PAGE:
Waking up with a bang

  

In my own time I am Adviser to the National Trust on the care and curatorship of their clocks and watches, and occasionally the Trust’s Advisers on different disciplines are called upon to work together. Clocks and Firearms might seem an improbable combination, but one object in the Trust’s collections recently brought me and Brian Godwin (Adviser on Firearms) together for a most interesting study day.

Snowshill Manor, a house full of surprises, was, almost inevitably, the source of the object in question – a little gilt-brass table clock with alarm, made about 1740 and signed by Peter Mornier, London. The Trust has any number of clocks with alarm mechanisms, but this particular example has an additional feature, guaranteed to have the owner out of the deepest slumber in a trice. As with most alarm clocks of the period, the clock sounds a bell at the appointed hour, but then, a flintlock mechanism is triggered and, with a flash and a bang, a lighted candle swings up from a compartment within, jack-in-a-box style, and illuminates the bedside. In fact, if the candle isn’t securely fixed in its swivelling socket inside the clock, there is a distinct possibility it is projected onto the bed itself, guaranteed to have the occupant up and about. 

The flintlock mechanism

A gilt-brass table clock with alarm, made about 1740 and signed by Peter Mornier, London. Now at Snowshill Manor.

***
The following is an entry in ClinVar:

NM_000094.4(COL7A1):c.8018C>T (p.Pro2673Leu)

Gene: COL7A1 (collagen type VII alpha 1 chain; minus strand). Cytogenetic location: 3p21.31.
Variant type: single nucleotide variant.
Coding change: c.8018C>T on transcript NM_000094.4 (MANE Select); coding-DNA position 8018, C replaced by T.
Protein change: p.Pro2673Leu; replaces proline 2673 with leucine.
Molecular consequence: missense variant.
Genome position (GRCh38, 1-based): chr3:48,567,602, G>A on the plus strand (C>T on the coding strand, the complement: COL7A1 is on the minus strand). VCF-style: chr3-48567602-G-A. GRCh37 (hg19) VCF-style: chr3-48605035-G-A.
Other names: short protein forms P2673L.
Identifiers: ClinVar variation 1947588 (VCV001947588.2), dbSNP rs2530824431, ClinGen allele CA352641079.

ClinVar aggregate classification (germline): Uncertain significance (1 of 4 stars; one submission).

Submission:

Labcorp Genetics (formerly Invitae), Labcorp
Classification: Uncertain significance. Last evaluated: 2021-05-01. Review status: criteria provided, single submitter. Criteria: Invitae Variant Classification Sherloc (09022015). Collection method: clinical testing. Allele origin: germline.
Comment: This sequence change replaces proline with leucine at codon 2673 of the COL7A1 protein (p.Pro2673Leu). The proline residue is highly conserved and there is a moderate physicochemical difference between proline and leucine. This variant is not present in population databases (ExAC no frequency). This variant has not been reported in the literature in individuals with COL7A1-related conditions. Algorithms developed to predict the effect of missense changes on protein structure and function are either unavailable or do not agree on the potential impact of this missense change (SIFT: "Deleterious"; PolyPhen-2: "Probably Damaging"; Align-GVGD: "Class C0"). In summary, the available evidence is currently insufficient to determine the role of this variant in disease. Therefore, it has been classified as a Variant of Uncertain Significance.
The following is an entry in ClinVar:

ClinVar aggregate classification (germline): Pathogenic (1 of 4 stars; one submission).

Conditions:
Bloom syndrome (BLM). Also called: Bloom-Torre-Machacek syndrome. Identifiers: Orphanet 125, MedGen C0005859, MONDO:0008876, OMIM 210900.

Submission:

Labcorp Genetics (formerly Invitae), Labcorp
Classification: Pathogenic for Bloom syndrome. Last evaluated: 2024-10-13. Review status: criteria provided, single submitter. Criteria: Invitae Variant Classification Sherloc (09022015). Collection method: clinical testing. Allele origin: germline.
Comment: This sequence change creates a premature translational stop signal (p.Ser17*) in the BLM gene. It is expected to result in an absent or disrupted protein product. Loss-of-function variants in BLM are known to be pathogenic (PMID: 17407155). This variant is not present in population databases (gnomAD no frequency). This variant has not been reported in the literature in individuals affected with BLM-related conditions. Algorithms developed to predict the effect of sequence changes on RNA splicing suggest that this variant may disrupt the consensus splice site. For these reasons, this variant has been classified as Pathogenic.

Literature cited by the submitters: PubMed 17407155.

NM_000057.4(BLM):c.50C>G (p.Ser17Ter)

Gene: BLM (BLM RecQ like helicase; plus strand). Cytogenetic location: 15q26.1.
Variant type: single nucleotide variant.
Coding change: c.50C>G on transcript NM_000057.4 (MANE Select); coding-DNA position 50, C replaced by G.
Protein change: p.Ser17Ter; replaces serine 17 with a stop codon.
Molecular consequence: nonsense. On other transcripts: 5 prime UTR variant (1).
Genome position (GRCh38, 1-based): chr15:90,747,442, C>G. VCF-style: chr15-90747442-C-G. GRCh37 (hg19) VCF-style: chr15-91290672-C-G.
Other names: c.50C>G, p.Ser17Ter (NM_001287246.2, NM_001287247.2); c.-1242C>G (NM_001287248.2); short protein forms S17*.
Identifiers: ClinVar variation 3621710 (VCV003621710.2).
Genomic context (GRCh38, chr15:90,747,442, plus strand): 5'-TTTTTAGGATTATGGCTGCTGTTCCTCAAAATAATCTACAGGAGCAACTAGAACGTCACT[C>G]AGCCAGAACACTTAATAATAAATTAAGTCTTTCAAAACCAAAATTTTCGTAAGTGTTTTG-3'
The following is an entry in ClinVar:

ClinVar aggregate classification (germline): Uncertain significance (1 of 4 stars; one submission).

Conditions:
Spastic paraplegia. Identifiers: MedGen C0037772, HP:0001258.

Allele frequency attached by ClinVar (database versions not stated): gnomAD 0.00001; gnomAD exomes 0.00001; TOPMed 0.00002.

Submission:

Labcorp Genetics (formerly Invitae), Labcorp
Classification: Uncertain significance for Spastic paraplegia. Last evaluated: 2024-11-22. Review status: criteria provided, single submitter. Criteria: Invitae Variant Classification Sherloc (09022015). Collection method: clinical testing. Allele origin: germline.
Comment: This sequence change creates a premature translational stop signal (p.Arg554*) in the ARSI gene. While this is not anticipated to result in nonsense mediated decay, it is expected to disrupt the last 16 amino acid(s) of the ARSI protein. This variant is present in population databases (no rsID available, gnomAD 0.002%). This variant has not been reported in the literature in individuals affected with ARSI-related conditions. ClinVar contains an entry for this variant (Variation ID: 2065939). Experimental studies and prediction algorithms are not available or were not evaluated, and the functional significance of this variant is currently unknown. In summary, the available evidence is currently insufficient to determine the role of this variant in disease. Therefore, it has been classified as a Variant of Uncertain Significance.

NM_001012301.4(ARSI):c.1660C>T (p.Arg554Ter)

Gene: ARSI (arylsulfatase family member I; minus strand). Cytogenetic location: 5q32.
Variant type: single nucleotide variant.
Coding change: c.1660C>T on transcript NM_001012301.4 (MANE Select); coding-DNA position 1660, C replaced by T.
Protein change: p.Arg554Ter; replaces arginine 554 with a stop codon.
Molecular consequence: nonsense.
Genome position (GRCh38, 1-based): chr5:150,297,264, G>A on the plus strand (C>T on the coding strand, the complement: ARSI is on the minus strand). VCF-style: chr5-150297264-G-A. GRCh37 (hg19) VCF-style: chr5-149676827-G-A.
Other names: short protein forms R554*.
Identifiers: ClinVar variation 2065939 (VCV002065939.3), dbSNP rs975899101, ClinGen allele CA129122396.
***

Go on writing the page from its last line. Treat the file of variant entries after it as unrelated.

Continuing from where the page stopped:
The mission of the two Advisers included a desire to see – and film – the clock working, if at all possible. Needless to say, careful preparation was required to ensure the clock itself was safe and the test was carried out in a brick-lined vault at the back of the Manor, although only a tiny quantity of black powder is needed to fuel the flintlock. In the event however, not a single ignition took place, as the flintlock’s frizzen (the hardened steel plate against which the flint is supposed to strike the sparks) appeared to be too worn already, and would not oblige. It seems the clock has done its fair share of early morning duties over the years and is entitled to take an extended rest. A few more experiments will take place to see if we can’t persuade it to perform just once more for the cameras; meanwhile further research on the clock, on Mornier, and on other examples of this kind, is underway and will be written up in Antiquarian Horology in due course. 

Jonathan Betts studies the clock

 

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